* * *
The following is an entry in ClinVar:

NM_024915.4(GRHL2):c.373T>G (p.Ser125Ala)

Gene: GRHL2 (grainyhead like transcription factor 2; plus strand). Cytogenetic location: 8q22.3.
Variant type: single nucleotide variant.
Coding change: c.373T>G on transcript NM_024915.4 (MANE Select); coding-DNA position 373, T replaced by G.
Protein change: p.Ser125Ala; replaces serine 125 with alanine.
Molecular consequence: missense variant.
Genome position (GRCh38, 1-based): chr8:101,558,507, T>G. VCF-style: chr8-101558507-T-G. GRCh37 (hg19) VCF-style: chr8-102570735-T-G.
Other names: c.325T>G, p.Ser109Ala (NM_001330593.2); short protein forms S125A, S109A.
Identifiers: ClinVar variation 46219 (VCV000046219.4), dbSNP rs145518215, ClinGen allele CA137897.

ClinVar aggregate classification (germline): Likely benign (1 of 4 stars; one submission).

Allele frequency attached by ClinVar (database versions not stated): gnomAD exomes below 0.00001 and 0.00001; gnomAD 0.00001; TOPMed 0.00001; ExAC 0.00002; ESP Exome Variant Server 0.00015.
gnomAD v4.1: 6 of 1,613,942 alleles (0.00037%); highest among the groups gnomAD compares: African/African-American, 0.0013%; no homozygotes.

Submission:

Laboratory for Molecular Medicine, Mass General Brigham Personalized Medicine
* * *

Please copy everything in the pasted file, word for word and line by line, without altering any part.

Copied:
The following is an entry in ClinVar:

NM_024915.4(GRHL2):c.373T>G (p.Ser125Ala)

Gene: GRHL2 (grainyhead like transcription factor 2; plus strand). Cytogenetic location: 8q22.3.
Variant type: single nucleotide variant.
Coding change: c.373T>G on transcript NM_024915.4 (MANE Select); coding-DNA position 373, T replaced by G.
Protein change: p.Ser125Ala; replaces serine 125 with alanine.
Molecular consequence: missense variant.
Genome position (GRCh38, 1-based): chr8:101,558,507, T>G. VCF-style: chr8-101558507-T-G. GRCh37 (hg19) VCF-style: chr8-102570735-T-G.
Other names: c.325T>G, p.Ser109Ala (NM_001330593.2); short protein forms S125A, S109A.
Identifiers: ClinVar variation 46219 (VCV000046219.4), dbSNP rs145518215, ClinGen allele CA137897.

ClinVar aggregate classification (germline): Likely benign (1 of 4 stars; one submission).

Allele frequency attached by ClinVar (database versions not stated): gnomAD exomes below 0.00001 and 0.00001; gnomAD 0.00001; TOPMed 0.00001; ExAC 0.00002; ESP Exome Variant Server 0.00015.
gnomAD v4.1: 6 of 1,613,942 alleles (0.00037%); highest among the groups gnomAD compares: African/African-American, 0.0013%; no homozygotes.

Submission:

Laboratory for Molecular Medicine, Mass General Brigham Personalized Medicine